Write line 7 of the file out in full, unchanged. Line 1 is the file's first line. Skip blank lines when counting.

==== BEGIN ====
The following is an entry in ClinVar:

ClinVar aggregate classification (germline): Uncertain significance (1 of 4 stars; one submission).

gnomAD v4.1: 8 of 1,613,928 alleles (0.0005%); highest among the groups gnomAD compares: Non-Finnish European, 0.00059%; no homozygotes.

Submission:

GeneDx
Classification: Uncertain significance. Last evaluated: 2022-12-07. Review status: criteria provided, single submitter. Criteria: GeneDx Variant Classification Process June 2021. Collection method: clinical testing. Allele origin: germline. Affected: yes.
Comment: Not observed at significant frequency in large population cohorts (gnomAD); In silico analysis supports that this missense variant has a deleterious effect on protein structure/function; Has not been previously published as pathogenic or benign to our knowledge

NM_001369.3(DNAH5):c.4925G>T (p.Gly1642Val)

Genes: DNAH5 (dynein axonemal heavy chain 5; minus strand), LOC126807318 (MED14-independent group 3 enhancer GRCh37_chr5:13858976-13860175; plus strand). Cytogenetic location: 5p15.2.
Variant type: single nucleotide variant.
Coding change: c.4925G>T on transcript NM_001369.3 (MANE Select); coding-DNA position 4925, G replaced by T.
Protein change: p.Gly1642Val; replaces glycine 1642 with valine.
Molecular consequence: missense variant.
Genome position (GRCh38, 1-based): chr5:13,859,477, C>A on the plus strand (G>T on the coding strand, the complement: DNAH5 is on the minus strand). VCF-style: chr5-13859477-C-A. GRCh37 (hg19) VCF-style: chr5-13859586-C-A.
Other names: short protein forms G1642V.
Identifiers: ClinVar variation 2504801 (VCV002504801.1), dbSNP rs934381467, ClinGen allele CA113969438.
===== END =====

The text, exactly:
Comment: Not observed at significant frequency in large population cohorts (gnomAD); In silico analysis supports that this missense variant has a deleterious effect on protein structure/function; Has not been previously published as pathogenic or benign to our knowledge